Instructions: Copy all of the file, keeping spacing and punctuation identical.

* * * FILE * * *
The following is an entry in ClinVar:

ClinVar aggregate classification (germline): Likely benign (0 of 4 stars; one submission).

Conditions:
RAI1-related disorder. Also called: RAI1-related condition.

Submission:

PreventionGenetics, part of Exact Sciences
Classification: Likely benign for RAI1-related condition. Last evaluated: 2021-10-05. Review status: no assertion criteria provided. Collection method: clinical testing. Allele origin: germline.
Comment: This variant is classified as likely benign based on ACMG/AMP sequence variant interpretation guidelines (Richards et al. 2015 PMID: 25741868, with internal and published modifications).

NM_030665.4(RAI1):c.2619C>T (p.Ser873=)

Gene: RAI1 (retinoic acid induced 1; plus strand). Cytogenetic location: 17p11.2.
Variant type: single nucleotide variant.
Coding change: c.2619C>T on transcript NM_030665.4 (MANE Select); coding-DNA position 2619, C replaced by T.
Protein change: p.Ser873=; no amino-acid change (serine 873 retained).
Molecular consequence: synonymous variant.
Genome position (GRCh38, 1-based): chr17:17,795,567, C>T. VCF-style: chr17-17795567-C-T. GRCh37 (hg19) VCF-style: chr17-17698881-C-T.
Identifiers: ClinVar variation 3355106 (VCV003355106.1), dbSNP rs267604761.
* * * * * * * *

The following is an entry in ClinVar:

ClinVar aggregate classification (germline): Likely benign (0 of 4 stars; one submission).

Conditions:
RAI1-related disorder. Also called: RAI1-related condition.

Submission:

PreventionGenetics, part of Exact Sciences
Classification: Likely benign for RAI1-related condition. Last evaluated: 2021-10-05. Review status: no assertion criteria provided. Collection method: clinical testing. Allele origin: germline.
Comment: This variant is classified as likely benign based on ACMG/AMP sequence variant interpretation guidelines (Richards et al. 2015 PMID: 25741868, with internal and published modifications).

NM_030665.4(RAI1):c.2619C>T (p.Ser873=)

Gene: RAI1 (retinoic acid induced 1; plus strand). Cytogenetic location: 17p11.2.
Variant type: single nucleotide variant.
Coding change: c.2619C>T on transcript NM_030665.4 (MANE Select); coding-DNA position 2619, C replaced by T.
Protein change: p.Ser873=; no amino-acid change (serine 873 retained).
Molecular consequence: synonymous variant.
Genome position (GRCh38, 1-based): chr17:17,795,567, C>T. VCF-style: chr17-17795567-C-T. GRCh37 (hg19) VCF-style: chr17-17698881-C-T.
Identifiers: ClinVar variation 3355106 (VCV003355106.1), dbSNP rs267604761.